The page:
Biopunk Fashion

Some people have been wondering what the difference between biopunk and steampunk and what Biopunk Fashion would look like. It seems that, no matter how you decide, the future of man is not human at all. Science fiction talks a lot about cyborgs and transhumanism and the innumerable ways in which people transform themselves with machines. These are the concepts that will be launched on the upcoming Hybrid Skin, which will be inaugurated this week in the Netherlands. The exhibition presents a series of projects by futuristic designers who have expressed this ‘biopunk’ ideology through fashion.

It is scary and it comes from someone who deals with things like the third ear, the bodies of spaceships and the transfer of the mind to earn a living. But as the areas of biopunk and genetics progress, creative methods to shape the body do the same, creating a “biopunk” movement – a do-it-yourself philosophy that we do with our genetics and our bodies.

Real Biopunk Fashion

Because the line between biopunk and steampunk is so thin, it’s hard to really distinguish between biopunk fashion and dressing up in metal random gears. There is a difference though. So you might be wondering, do I need to dress up in plants or biological material for it to be biopunk fashion? The answer might surprise you.

Biopunk fashion
Splice depicts some biopunk fashion

Hybrid skin certainly takes a page of biopunk ethics. This is to solve the ethical problems that inevitably arise when you start talking about tinkering with the building blocks of life. “Are your body and your genetic code the property that you can copy, remix and destroy?” the exhibition asks. “Is the biological material of an innocent laboratory used, because no human or animal is dead, or does it have its own memory and its own life?” Can we change nature into the vagaries of fashion? ”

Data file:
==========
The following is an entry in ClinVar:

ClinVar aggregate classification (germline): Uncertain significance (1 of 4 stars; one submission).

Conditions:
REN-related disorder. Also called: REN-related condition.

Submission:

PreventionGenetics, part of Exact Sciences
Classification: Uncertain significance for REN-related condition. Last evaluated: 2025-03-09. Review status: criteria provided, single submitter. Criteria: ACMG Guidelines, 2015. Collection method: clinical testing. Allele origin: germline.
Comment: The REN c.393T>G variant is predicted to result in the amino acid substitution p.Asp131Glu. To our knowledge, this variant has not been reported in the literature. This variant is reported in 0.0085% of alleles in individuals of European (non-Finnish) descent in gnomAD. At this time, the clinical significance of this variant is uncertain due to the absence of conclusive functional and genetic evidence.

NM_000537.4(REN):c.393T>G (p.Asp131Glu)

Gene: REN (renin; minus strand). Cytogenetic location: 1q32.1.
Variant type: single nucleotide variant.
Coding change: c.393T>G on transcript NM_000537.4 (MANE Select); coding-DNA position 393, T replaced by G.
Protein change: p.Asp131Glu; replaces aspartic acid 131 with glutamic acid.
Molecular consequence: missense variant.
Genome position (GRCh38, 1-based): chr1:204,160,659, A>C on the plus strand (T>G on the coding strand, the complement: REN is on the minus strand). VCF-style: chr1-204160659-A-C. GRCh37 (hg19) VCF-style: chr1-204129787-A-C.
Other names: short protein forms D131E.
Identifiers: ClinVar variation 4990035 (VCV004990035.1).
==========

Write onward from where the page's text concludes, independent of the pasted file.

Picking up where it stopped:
More biopunk fashion examples and definitions

The depicted projects question all boundaries of the human body. For example, a designer has created a ‘bulletproof vest’ by strengthening the human skin with spider silk, even more, resistant than steel. The vest was made by implanting transgenic spider silk into the human skin. Another piece, called “Like Living Organisms”, is a techno-skin color (yes, a dress that resembles a skin) that moves and breathes as if it were alive. It is designed to express the excitement sometimes felt by two people when they meet for the first time. You can see what looks like an impulse through the veins of the dress that accelerates when it is exciting.

biopunk fashion
An example of Biopunk Fashion

“The tension is increasing, the closer the viewer gets to his work, the faster he can beat,” says the Vimeo page of the project. “The neck, a sensual part of the body, is hidden until someone dares to come into contact, then the suit relaxes and shows him his vulnerable side.”

A short film presented at the exhibition, entitled “Make Your Maker”, takes biological transhumanism so far, people become essentially laboratory rats. The film offers a future in which genetic manipulation and cloning are not only common, but clones are then consumed by others so that people can absorb their sensory effects and become super observers.

Biopunk Fashion Conclusion

The book is well-written, entertaining and somewhat revealing that Sterling’s assertion that a biopunk scene has become a reality, 30 years ago, there was a parallel development of computational biopunk fashion and a critical moment in bioengineering. But Biopunk has a broad blind spot and it is his ignorance about the discursive framework in which biopunk fashion functions as a cultural formation. In order to capture the equation with fashion, the book would have gained a great deal by recognizing the cultural discourse that the social perception of do-it-yourself fashion has formed and continues to form. This blind spot has yet to be corrected.